Elon Musk put himself and his politics center stage on Twitter on Election Day.
The world’s richest man began his day on Tuesday by tweeting to his 115 million followers that they should vote Republican in the midterm elections. He said he was not being motivated by criticism that he has faced from Democrats over his $44 billion purchase of Twitter, which he completed last month, along with his other business dealings.
“While it’s true that I’ve been under unfair & misleading attack for some time by leading Democrats, my motivation here is for centrist governance, which matches the interests of most Americans,” Mr. Musk said.
His posts about politics and the midterms followed several tweets on Monday, when Mr. Musk urged his followers to vote Republican because “shared power curbs the worst excesses of both parties.” His remarks were immediately cheered by those on the right and criticized by the left. Mr. Musk added later that he was an independent and was open to voting for Democrats in the future.
Mr. Musk has defied corporate convention throughout his career, but rarely has an executive with such a powerful role over political speech so overtly outlined his views heading into an election. Many mainstream internet companies have typically tried projecting apolitical stances. It is impossible to tell how many of Mr. Musk’s followers will take his advice.
Mr. Musk’s behavior raises more questions about how Twitter will balance his desire for the platform to be a hub for unfettered free speech versus the need to counter misinformation and hate. The social media service is under heavy scrutiny this week for how it will fare in combating falsehoods about voting, election results and more in the midterms. That is especially the case since Mr. Musk laid off roughly half of Twitter’s employees, or about 3,700 people, on Friday, leading critics to wonder how the site could effectively function.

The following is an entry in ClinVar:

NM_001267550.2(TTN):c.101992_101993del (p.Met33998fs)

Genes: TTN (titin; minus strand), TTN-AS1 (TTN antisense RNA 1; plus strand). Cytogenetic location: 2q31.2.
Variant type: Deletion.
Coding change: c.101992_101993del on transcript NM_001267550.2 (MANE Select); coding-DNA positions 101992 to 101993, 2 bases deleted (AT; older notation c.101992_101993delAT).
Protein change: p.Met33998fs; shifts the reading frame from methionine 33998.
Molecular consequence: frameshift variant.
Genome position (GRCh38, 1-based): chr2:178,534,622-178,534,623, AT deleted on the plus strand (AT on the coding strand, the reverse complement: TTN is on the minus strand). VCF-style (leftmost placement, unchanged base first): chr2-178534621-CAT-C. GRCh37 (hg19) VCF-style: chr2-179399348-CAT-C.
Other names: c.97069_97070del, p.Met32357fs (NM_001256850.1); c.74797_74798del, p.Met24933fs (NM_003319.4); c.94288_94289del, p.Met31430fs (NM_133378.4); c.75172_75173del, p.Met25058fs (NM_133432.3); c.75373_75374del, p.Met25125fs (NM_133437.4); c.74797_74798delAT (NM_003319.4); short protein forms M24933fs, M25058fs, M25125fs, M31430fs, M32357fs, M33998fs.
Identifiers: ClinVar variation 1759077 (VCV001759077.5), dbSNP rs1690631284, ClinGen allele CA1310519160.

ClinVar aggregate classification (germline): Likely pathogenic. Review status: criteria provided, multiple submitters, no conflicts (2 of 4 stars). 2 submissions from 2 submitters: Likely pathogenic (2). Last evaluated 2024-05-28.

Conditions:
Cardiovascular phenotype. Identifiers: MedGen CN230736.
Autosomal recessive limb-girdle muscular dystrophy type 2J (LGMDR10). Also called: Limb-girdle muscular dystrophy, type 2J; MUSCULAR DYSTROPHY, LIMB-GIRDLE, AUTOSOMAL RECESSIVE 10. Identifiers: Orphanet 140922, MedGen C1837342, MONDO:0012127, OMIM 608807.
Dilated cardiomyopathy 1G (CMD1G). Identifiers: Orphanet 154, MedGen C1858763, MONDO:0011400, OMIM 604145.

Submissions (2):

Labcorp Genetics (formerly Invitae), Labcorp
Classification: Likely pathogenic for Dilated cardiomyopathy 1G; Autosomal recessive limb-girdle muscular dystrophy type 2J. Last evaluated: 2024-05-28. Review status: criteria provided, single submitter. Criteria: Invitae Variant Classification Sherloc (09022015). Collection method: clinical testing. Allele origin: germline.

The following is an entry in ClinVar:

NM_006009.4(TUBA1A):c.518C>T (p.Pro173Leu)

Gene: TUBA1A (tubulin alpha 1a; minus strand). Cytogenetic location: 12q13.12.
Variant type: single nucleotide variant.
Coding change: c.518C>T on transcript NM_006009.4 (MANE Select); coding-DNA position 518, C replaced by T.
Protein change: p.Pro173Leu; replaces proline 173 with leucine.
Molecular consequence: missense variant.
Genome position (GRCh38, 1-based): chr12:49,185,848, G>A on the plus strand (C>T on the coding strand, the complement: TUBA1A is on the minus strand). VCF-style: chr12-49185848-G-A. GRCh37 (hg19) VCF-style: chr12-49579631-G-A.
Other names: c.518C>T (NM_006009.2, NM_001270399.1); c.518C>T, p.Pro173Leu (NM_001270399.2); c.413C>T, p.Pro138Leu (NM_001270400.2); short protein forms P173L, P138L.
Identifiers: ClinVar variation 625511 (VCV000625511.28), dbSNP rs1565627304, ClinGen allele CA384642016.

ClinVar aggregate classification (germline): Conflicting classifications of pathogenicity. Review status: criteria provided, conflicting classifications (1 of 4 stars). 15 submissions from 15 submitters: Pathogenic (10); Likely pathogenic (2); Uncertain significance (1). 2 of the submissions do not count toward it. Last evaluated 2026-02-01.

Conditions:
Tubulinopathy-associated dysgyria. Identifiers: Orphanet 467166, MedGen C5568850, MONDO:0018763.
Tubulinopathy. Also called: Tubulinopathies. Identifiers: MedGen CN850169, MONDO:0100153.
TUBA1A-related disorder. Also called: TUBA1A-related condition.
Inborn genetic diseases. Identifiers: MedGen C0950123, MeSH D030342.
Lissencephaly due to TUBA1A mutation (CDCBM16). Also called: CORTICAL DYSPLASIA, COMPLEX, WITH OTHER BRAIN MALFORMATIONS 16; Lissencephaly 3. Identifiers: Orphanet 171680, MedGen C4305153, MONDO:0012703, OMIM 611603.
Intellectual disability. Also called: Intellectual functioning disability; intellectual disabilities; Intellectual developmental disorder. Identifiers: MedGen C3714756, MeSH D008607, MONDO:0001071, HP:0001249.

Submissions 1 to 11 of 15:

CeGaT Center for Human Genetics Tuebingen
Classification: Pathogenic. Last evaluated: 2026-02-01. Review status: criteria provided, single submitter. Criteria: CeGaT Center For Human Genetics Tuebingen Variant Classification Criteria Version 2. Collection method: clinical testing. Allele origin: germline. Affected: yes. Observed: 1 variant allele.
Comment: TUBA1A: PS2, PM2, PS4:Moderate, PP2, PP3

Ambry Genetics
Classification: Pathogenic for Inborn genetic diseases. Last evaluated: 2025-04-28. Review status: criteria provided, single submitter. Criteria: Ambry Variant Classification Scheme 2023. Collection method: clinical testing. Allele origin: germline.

In a report on Monday, researchers at the Fletcher School at Tufts University said “the quality of the conversation has decayed” on Twitter since Mr. Musk’s takeover as more extremists and misinformation peddlers tested the platform’s boundaries.
Some Twitter executives have tried to assuage concerns about the platform in the midterms. Yoel Roth, the company’s head of trust and safety, who helps oversee content moderation, tweeted last week that about 15 percent of his organization was laid off, versus about 50 percent companywide.
“Our efforts on election integrity — including harmful misinformation that can suppress the vote and combating state-backed information operations — remain a top priority,” Mr. Roth wrote.
Mr. Musk has said several times that Twitter has not changed its content rules. He also has said that he planned to form a council that would make content moderation decisions.
“Twitter is the worst!” Mr. Musk tweeted on Tuesday. “But also the best.”
This is a developing story. Check back for updates.